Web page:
HIV evolution

HIV has a high mutation rate, a generation time of about two days, and different viruses within a patient recombine their genetic material frequently. This combination of factors allows HIV to evolve very rapidly and evade the human immune system to establish a persistent infection. If treated with antiviral drugs, resistance can emerge rapidly. The diversity of the viral population within a single patient reaches a few percent in certain parts of the HIV genome, which exceeds the divergence between human and chimp. Understanding the evolution of the virus is central to developing vaccines and to minimize drug resistant. In addition, HIV provides an ideal model system in which fundamental questions of evolution can be addressed. In contrast to most other model systems of evolution, time series data is available for HIV evolution which is much more informative about the evolutionary process than the snap shot typical of less rapidly evolving populations.

Whole-genome deep sequencing of HIV-1

We performed whole-genome deep sequencing of HIV-1 populations in 9 untreated patients, with 6-12 longitudinal samples per patient spanning 5-8 years of infection. This work was led by Fabio and is the product of a fantastic collaboration with the group of Jan Albert at the Karolinska Institute in Stockholm.
We show that one third of common mutations are reversions towards the ancestral HIV-1 sequence which occur throughout infection with a rate that increases with conservation. Patterns of minor diversity are reproducible between patients and mirror global HIV-1 diversity, suggesting a universal landscape of fitness costs that control diversity. Frequent recombination limits linkage disequilibrium to about 100bp. However, hitch-hiking due to the remaining short range linkage causes levels of synonymous diversity to be inversely related to the speed of evolution.

Population genomics of intrapatient HIV-1 evolution.
Fabio Zanini, Johanna Brodin, Lina Thebo, Christa Lanz, Göran Bratt, Jan Albert, Richard A. Neher

Synonymous mutations in HIV

In the arms raise with the immune system, the viral proteins evolve rapidly to avoid recognition by T-cells and antibodies. Synonymous mutations, on the other hand, do not change the amino acid sequence of the viral proteins and are often assumed to be of no evolutionary consequence. In this article, we show that many synonymous mutations incur a slight fitness cost for the virus; this cost is partly due to disruption of RNA structures in the HIV genome. We show that these deleterious mutations “hitch-hike” to high frequency with beneficial mutations before being pruned by selection. We infer the strength of selection against synonymous mutations as well as the frequency, strength and nature of selection by the immune system.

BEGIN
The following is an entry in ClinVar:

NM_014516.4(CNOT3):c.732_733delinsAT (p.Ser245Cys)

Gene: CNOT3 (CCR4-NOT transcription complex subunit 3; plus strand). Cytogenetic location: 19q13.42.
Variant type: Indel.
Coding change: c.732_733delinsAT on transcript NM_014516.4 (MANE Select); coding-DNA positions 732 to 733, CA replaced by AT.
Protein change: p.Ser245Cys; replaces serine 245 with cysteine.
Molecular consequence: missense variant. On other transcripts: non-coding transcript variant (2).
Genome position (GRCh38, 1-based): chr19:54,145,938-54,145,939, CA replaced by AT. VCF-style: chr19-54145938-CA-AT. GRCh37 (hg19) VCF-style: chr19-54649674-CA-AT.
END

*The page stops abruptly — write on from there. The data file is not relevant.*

The evolution of non-coding features of the HIV genome (translation efficiency, RNA structures etc) is rather poorly understand — mainly because we do not know what to look for. There is much to be discovered.

Quantifying selection against synonymous mutations in HIV-1 env evolution.
Fabio Zanini, Richard A. Neher. Journal of Virology

HIV evading the immune system: CTL escape

In the early stages of infection, HIV is under relentless attack by cytotoxic T lymphocytes (CTLs), which induce apoptosis in infected CD4+ cells that express viral protein fragments on their surfaces. The virus therefore experiences strong selective pressure favoring mutations that reduce the ability of CTLs to recognize infected cells. Accurate estimates of the “escape rate” of such mutations, a parameter that characterizes the advantage they convey in evading CTLs, are therefore important in describing the strength and ferocity of thectl early immune response. To this end, we have developed a  model for estimating escape rates. Whereas previous methods assumed that many escape mutations could sweep simultaneously, we model clonal interference between different escape mutations. This results in substantially higher escape rate estimates. The method is remarkably robust under a variety of parameter ranges and produces results consistent with simulations. It should also be applicable to experimental evolution or studies of cancer evolution.

Mathematical modeling of escape of HIV from cytotoxic T lymphocyte responses
Vitaly Ganusov, Richard Neher, Alan Perelson. JSTAT 2013 (01), P01010

Inferring HIV escape rates from multi-locus genotype data
Taylor A. Kessinger, Alan S. Perelson and Richard A. Neher. Front. Immunol. 4:252. doi: 10.3389/fimmu.2013.00252

HIV recombination rate

Evolution, in viruses and other organisms, is the result of random genetic diversification by mutation or recombination and selection for survival. rec_sketch HIV evolves rapidly enough that substantial evolution is observable during a chronic HIV infection within single patients. Using such time series data of evolution, we estimate the effective recombination rate of HIV (the rate of viral sex) to be similar to the mutation rate, rather than much larger as previously reported. The key idea of our estimate is to observe how rapidly double mutants between sites at different distance on the genome (see sketch on the left). The distance dependence is unique to recombination and allows us to disentangle the contribution of recombination from that of recurrent mutation. Knowledge of the recombination rate and the strength of selection is essential for quantitative modeling and understanding of HIV evolution. Our estimate from 2010 has since been confirmed in several experimental and theoretical studies from the Coffin lab.
Recombination Rate and Selection Strength in HIV Intra-patient Evolution
Richard Neher and Thomas Leitner. PLoS Comput Biol 6, no. 1: e1000660.